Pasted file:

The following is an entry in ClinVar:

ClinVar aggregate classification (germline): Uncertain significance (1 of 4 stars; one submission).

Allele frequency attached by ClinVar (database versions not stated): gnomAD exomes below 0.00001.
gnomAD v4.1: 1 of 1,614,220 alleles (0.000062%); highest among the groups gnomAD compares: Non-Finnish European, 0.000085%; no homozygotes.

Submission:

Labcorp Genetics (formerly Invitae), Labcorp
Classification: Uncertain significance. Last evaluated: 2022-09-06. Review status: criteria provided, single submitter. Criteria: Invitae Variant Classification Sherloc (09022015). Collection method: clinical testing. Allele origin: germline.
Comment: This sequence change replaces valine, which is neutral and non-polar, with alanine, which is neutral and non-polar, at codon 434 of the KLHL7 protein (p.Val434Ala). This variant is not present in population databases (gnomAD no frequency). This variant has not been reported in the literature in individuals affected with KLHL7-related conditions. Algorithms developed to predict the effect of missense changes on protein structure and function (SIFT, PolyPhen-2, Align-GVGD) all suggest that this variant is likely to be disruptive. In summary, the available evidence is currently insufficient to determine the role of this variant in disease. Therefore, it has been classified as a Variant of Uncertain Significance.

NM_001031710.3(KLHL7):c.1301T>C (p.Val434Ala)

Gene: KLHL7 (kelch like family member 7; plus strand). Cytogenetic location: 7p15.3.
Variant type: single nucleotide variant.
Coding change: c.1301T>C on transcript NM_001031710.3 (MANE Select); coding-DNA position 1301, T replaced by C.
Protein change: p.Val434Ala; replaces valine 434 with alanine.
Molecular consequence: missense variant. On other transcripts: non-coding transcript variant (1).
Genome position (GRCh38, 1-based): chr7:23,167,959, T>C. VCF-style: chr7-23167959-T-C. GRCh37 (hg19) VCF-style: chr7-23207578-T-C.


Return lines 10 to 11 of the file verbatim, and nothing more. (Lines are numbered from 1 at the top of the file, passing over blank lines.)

Gene: KLHL7 (kelch like family member 7; plus strand). Cytogenetic location: 7p15.3.
Variant type: single nucleotide variant.